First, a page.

Analysts expect Brazil's economy to contract by 2.81% in 2016 after contracting by 3.70% this year, marking the biggest drop in economic output in 25 years, the Central Bank said on Monday. Economists are forecasting an inflation rate of 10.72% this year, the highest rate in 13 years, and 6.86% in 2016. The estimates seem to be supported by the latest numbers referred to the budget deficit.
The GDP and inflation forecasts come from the Boletin Focus, a weekly Central Bank survey of analysts from about 100 private financial institutions on the state of the national economy. The government started using the survey in preparing its own forecasts this year.
If the forecasts turn out to be accurate, Brazil will go through two consecutive years of negative GDP growth for the first time since 1948. Analysts maintained their GDP forecast for this year unchanged from last week, while they revised the projected contraction for 2016 upward from 2.80% to 2.81%.
Brazil, in a technical recession with GDP contracting for three consecutive quarters, has had its sovereign debt lowered to junk status by Standard & Poor's and Fitch Ratings in recent months. Those downgrades have occurred even though analysts note that Brazil's foreign currency reserves are far in excess of its international liabilities.
Latin America's largest economy growth has been hampered by spending cuts implemented by President Dilma Rousseff's administration to reduce the budget deficit and control inflation. Joaquim Levy resigned as Brazil's finance minister on Dec. 18 amid the struggling economy and a push by some in Congress to impeach Rousseff.
His replacement - Nelson Barbosa, who had been heading up the Planning Ministry - was critical of some of the austerity measures implemented by his predecessor.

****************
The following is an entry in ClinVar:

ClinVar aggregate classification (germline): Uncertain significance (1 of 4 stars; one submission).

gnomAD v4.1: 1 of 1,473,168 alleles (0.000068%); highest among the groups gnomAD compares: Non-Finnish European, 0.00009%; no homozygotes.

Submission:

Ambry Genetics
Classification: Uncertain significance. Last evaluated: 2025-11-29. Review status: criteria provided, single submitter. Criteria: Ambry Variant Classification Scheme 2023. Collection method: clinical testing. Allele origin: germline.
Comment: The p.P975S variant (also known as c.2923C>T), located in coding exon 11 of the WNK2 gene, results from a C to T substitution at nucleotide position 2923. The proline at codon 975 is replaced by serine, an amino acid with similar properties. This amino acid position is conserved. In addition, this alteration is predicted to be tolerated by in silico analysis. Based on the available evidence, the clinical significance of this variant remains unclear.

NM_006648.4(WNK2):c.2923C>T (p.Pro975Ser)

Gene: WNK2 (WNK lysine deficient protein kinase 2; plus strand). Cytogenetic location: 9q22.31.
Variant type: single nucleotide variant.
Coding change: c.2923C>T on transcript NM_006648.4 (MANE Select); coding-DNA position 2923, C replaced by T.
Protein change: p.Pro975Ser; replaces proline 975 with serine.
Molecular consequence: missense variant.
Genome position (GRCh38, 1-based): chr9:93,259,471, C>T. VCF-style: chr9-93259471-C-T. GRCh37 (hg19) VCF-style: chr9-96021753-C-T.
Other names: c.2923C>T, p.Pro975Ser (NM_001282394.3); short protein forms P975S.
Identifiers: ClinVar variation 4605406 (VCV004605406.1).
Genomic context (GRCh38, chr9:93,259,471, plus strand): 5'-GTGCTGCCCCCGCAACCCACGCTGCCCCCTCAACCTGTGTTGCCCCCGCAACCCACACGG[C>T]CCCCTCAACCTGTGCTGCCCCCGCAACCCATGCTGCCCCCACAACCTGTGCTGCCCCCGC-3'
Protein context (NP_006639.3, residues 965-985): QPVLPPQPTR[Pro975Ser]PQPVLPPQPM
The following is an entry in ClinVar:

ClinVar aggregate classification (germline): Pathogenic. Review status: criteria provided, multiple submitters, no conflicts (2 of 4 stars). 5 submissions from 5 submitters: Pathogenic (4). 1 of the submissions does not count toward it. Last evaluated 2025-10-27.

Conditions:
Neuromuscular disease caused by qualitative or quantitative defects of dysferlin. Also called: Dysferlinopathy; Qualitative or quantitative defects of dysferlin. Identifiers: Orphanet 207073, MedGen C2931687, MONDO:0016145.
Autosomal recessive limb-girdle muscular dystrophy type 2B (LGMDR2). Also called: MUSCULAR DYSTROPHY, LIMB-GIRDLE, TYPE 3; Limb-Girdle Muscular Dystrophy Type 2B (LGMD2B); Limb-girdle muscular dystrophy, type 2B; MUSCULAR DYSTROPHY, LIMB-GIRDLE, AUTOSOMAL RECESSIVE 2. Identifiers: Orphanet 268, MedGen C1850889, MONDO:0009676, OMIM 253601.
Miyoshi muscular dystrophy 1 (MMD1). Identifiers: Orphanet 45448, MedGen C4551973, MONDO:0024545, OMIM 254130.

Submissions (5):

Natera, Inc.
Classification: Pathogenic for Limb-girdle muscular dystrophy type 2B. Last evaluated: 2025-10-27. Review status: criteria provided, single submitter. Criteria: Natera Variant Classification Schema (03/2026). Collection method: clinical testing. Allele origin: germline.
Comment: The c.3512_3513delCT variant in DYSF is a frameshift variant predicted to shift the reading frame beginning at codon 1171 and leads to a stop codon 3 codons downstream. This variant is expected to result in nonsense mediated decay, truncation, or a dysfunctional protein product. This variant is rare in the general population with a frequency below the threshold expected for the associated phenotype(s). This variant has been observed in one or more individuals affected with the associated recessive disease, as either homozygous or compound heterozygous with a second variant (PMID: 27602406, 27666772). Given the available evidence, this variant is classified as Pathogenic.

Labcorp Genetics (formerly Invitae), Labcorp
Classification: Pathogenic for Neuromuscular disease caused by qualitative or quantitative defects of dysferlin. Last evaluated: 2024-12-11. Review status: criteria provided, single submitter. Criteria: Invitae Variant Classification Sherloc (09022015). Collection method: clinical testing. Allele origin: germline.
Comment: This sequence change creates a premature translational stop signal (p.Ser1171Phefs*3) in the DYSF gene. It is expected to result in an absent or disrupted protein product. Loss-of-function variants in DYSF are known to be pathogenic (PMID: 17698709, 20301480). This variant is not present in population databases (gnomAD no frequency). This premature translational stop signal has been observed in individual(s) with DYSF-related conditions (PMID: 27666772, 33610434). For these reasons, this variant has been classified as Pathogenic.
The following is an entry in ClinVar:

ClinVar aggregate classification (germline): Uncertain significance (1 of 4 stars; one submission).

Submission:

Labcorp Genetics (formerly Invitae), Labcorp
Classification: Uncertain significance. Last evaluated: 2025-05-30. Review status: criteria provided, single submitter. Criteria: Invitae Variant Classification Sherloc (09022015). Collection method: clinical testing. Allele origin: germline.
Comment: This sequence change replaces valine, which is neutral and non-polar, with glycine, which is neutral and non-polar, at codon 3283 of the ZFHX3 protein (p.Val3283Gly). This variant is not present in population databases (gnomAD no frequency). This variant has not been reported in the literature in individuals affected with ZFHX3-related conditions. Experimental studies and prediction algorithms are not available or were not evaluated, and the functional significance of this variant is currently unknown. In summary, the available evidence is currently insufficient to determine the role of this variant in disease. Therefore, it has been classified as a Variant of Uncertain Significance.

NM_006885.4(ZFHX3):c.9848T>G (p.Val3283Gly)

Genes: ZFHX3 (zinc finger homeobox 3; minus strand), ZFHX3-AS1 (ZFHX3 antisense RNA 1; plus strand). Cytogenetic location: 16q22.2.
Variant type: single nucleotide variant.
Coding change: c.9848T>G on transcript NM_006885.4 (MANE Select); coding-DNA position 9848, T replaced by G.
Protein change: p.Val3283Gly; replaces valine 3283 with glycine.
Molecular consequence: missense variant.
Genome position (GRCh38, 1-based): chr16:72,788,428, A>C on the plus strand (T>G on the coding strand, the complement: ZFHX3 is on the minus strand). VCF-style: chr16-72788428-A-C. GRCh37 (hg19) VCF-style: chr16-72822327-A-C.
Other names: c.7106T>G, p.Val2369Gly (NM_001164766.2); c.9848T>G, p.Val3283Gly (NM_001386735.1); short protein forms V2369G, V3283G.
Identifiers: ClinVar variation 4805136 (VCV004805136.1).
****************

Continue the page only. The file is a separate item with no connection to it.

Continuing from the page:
In related news and confirming the dire prospects the National Treasury revealed that excluding debt service, expenses at ministries, the central bank and social security topped revenue by 21.279 billion reais (US$5.47 billion) last month, up from a 12.27 billion reais deficit in October. The deficit was the largest since the beginning of the data series in 1997.
So far this year, the central government amassed a primary deficit, or the difference between revenue and expenses before interest payments on the debt, of 54.3 billion reais, the biggest year-to-date figure ever. The primary budget balance is scrutinized by investors and credit rating agencies as a gauge of creditworthiness.
The primary deficit could widen considerably as the government prepares to repay this week around 57 billion reais in debts with state-controlled banks and state workers' pension funds.
Interim Treasury Secretary Otavio Ladeira said the government will use mostly resources from an account it holds at the central bank to repay the debt. The government will only issue 1.5 billion reais in notes to repay Banco do Brasil SA the country's largest lender by assets.